To the performance, I want to remind everyone that swings and their nuances matter when it comes to reviewing shafts, as such what I saw data wise isn’t likely to be the hard and fast of what everyone will see. I did my work with the two Avalon shafts on the Foresight GC2 and the data tells the story of a setup much stouter than I had anticipated. Paired with the Cobra SpeedZone driver, averages were as follows:
- Avalon 5-S: 157.6 Ball Speed, 11.1 Launch, 2068 RPM, 29 Yard Peak
- Avalon 6-S: 157.2 Ball Speed, 10.6 Launch, 1896 RPM, 28 Yard Peak
What does all of this mean? Well, though the SpeedZone head is a lower spinning head for me by nature, my other setups with that head have settled into the 2300-2400 RPM range, in this regard the Avalon shafts really did surprise me. Though the ball speed stayed solid for where I am in the year right now, the lower peaks were definitely the result of a setup that is lower spin than expected. Plenty playable, and not a detraction of the shafts at all, in fact I’m betting those numbers perk up some eyes and ears of the higher spinning golfers out there that read this one.
Interestingly, as stout as they both played numbers wise, the feel wasn’t something I anticipated. When Xcaliber referenced these being for stronger swingers, I expected the super-boardy trait that often accompanies such claims. While the 6-S was the most “all there” of the two, even then it was never where I felt like I was having to really throw everything I had at it to get it to work, which given the 3.3 torque rating on it makes sense. The 5-S was the more active feeling of the two from start to finish, and with the 4.4 torque rating this was the one I felt the most load/unload. Where dispersion goes, I had better luck with the 6-S, but that is more my standard fare and something I usually see on a personal level anyways. More than that, I saw no more propensity for a fade or draw, rather as expected the swing you bring is going to impart the directional flight you see more than anything.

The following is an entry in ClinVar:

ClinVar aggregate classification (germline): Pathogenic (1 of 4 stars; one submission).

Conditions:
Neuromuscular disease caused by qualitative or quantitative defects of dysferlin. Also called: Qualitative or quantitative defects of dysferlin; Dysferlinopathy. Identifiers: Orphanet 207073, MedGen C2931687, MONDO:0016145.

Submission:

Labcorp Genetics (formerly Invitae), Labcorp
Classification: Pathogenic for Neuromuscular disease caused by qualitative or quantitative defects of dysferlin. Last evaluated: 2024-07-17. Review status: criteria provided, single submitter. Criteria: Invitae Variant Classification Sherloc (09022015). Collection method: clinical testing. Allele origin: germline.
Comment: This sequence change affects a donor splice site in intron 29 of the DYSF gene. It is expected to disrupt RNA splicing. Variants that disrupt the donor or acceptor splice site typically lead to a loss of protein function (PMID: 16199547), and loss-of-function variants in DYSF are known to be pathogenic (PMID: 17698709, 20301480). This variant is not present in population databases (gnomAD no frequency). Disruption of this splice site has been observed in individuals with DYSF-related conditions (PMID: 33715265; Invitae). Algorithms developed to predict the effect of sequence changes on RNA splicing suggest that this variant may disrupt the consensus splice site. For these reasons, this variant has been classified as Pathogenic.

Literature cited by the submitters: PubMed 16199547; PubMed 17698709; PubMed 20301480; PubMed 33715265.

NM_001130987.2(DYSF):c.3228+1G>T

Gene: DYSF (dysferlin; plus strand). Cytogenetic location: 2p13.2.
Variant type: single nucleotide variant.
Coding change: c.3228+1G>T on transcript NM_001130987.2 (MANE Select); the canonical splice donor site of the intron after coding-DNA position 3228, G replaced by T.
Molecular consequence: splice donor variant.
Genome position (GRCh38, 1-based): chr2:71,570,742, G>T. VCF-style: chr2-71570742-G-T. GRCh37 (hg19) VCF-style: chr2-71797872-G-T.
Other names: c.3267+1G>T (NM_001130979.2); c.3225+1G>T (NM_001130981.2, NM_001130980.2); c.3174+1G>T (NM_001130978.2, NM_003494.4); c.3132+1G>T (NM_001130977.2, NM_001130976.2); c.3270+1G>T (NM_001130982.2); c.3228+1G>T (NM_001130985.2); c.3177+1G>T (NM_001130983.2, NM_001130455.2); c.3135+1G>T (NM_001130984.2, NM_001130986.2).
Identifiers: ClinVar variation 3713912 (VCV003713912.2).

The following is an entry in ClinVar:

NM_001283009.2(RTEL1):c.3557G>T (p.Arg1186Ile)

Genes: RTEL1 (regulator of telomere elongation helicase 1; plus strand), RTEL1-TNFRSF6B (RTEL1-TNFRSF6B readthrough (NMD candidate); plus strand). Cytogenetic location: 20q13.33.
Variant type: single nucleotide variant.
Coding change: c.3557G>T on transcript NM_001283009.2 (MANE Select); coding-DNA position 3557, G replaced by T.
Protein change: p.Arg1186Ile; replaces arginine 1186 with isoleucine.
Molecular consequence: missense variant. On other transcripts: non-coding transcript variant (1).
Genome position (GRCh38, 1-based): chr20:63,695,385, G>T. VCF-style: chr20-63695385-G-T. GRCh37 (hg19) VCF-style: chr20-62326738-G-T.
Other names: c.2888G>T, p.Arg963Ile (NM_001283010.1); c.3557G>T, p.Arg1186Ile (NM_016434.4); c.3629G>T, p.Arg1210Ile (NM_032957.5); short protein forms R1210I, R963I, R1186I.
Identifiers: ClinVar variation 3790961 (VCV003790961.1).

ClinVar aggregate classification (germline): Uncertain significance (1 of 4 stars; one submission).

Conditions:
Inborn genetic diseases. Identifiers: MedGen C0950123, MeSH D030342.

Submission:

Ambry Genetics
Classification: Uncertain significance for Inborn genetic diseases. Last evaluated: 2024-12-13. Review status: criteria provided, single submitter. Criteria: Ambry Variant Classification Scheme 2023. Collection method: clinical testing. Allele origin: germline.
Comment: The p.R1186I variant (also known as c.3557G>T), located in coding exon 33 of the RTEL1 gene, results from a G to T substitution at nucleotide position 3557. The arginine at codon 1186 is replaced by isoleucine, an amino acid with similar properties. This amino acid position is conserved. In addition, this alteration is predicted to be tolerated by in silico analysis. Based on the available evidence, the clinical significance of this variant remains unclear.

When it comes to driver/fairway shafts, we all know by now the key is that you need to get fit or have a very clear understanding in terms of your specific needs as to what works and what doesn’t. In my eyes, the Avalon shafts are legitimate performers in all facets, but again, that is me. There are two things here that Xcaliber has to address, first is that this new Xclusiv line is just that, new, and not intended to undermine their initial message of how prices in the shaft industry are out of control. Second, availability and pricing will be everything. Being present in fitting studios is the plan and would be a massive step in relevance for the lineup, but with that as well as the fact that pricing will be set by the dealers is going to be the ultimate wildcard for the company, and I look forward to seeing how they manage that.
Available: Summer/Fall 2020
Price: Dealer Set
Options: Xcaliber Xclusiv Avalon 5 (50g – R, S, TS), Avalon 6 (60g – S, TS), Avalon 7 (70g – S, TS)